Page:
Breaking Chicago's Cycle of Violence and Murder
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CHICAGO -- Chicago is in the grip of a wave of violence that shows no signs of letting up. With 500 murders since January, its homicide rate this year tops that of New York and Los Angeles combined. The Chicago Tribune reports that the city is on track to top 600 murders by year's end.
It's a number not seen in 15 years and to make matters worse, Chicago police solve just 30 percent of these crimes.
While authorities struggle, strategic ministries are working in some of the hardest hit neighborhoods and impacting young lives though both prevention and intervention efforts.
Urban Life Skills
As early as elementary school, Sammy said he understood the stakes of living in a neighborhood where gangs controlled the streets and the choices he needed to make.
"Maybe by the age of 9 I knew drugs, type of gangs, who were the main leaders," he said, adding "that was so much to take in and try to keep separate, keep that away from my school stuff."
Determined to steer clear, Sammy became known as "neutron" – unaffiliated with any neighborhood gang. He credits New Life Community Church in large part, which created the Urban Life Skills mentoring program in his Little Village neighborhood.
Urban Life Skills works closely with youth at risk for gang involvement or those who are already involved. Matt DeMateo is a pastor at New Life Community church in Little Village and leads Urban Life Skills.
"There's two major gangs in the neighborhood that have been at war for 40-plus years," he said. "And our goal is 'how do we bring peace to this community? How do we walk alongside these youth and really point them to hope in Christ?'"
To accomplish that, mentors work closely with youth.
"We're always on something every day," Sammy said. "Whether it's community service, whether it's just hanging out having some food, going out to see something or even just having little talks on the phone makes a big difference."
DeMateo says the results are clear: low rates of recidivism for their youth, successfully completed probations and younger kids choosing to stay out of gangs.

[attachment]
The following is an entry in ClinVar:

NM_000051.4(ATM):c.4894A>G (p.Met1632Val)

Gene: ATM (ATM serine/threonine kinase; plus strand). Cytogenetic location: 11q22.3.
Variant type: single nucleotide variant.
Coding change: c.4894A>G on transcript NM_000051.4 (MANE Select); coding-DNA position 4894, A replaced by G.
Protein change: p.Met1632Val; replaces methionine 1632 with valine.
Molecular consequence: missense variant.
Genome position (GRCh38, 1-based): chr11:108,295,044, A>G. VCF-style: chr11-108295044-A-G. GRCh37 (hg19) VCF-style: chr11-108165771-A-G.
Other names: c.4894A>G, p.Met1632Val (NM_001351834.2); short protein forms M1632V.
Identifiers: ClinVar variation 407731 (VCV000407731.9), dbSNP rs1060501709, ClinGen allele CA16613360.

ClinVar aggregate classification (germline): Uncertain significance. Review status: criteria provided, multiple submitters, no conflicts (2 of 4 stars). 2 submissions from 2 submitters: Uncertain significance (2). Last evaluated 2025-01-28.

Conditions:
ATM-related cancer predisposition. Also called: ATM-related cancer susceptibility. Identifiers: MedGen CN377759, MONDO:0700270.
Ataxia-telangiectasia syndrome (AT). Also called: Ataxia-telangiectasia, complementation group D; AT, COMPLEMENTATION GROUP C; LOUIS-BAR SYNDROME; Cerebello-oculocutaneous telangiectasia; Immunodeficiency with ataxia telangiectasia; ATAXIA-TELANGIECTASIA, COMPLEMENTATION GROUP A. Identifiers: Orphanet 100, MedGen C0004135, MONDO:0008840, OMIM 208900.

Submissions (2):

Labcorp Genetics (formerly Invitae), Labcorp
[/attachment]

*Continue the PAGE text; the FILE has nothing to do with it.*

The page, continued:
He said they've also witnessed gang members coming to Christ and taking a "violation," a head-to-toe beating needed to leave the gang.
Miguel Mendez spoke with CBN News about his involvement with Urban Life Skills. The high school senior had a recent brush with the law and was arrested. One of the Urban Life Skills mentors was the first person to visit him.
"That gave me hope and encouragement to start coming and now I come daily because it keeps me out of trouble," he said.
Despite the success of Urban Life Skills and others that New Life runs, there's an urgent need for volunteers in the Little Village neighborhood, one of the youngest neighborhoods in Chicago.
"When you have 50,000 youth in the community and limited resources, we have a waiting list at every level of our programs," DeMateo said. "So we're trying to broaden our capacity, trying to bring more churches into the fold."
Bordering on the Miraculous
It's one reason why Mateo collaborates with fellow believer Rob Castaneda, executive director of Beyond the Ball, a sports-based youth and community development organization in Little Village.
Castaneda has lived in the neighborhood since the late 1990s and earned a reputation for developing sports programming for youth of all ages. Six years ago he targeted the Gary/Ortiz school campus that neighborhood residents largely avoided after school and on week-ends as it sits directly on the "line" dividing two local gang territories.
"Historically this was a place where people didn't feel safe playing," Castaneda said. "As a matter of fact, people avoided this place because of its history of violence."